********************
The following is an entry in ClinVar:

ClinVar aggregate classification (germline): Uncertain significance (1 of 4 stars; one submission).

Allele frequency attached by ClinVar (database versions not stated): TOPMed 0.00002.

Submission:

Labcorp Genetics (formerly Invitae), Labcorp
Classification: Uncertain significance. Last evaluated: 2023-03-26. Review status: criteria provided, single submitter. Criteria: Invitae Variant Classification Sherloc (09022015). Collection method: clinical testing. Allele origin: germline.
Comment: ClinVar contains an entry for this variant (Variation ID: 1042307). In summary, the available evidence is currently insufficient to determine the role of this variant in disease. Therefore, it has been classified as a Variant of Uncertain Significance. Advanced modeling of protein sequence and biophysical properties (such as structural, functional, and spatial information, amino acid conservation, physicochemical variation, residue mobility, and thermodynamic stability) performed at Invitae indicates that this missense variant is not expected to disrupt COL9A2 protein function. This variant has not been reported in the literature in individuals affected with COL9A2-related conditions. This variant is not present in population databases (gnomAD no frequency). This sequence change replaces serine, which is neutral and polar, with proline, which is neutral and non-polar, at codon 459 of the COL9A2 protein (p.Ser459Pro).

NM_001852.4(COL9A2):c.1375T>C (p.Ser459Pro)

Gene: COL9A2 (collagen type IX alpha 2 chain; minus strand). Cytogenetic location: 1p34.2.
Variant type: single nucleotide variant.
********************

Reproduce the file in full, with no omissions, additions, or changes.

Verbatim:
The following is an entry in ClinVar:

ClinVar aggregate classification (germline): Uncertain significance (1 of 4 stars; one submission).

Allele frequency attached by ClinVar (database versions not stated): TOPMed 0.00002.

Submission:

Labcorp Genetics (formerly Invitae), Labcorp
Classification: Uncertain significance. Last evaluated: 2023-03-26. Review status: criteria provided, single submitter. Criteria: Invitae Variant Classification Sherloc (09022015). Collection method: clinical testing. Allele origin: germline.
Comment: ClinVar contains an entry for this variant (Variation ID: 1042307). In summary, the available evidence is currently insufficient to determine the role of this variant in disease. Therefore, it has been classified as a Variant of Uncertain Significance. Advanced modeling of protein sequence and biophysical properties (such as structural, functional, and spatial information, amino acid conservation, physicochemical variation, residue mobility, and thermodynamic stability) performed at Invitae indicates that this missense variant is not expected to disrupt COL9A2 protein function. This variant has not been reported in the literature in individuals affected with COL9A2-related conditions. This variant is not present in population databases (gnomAD no frequency). This sequence change replaces serine, which is neutral and polar, with proline, which is neutral and non-polar, at codon 459 of the COL9A2 protein (p.Ser459Pro).

NM_001852.4(COL9A2):c.1375T>C (p.Ser459Pro)

Gene: COL9A2 (collagen type IX alpha 2 chain; minus strand). Cytogenetic location: 1p34.2.
Variant type: single nucleotide variant.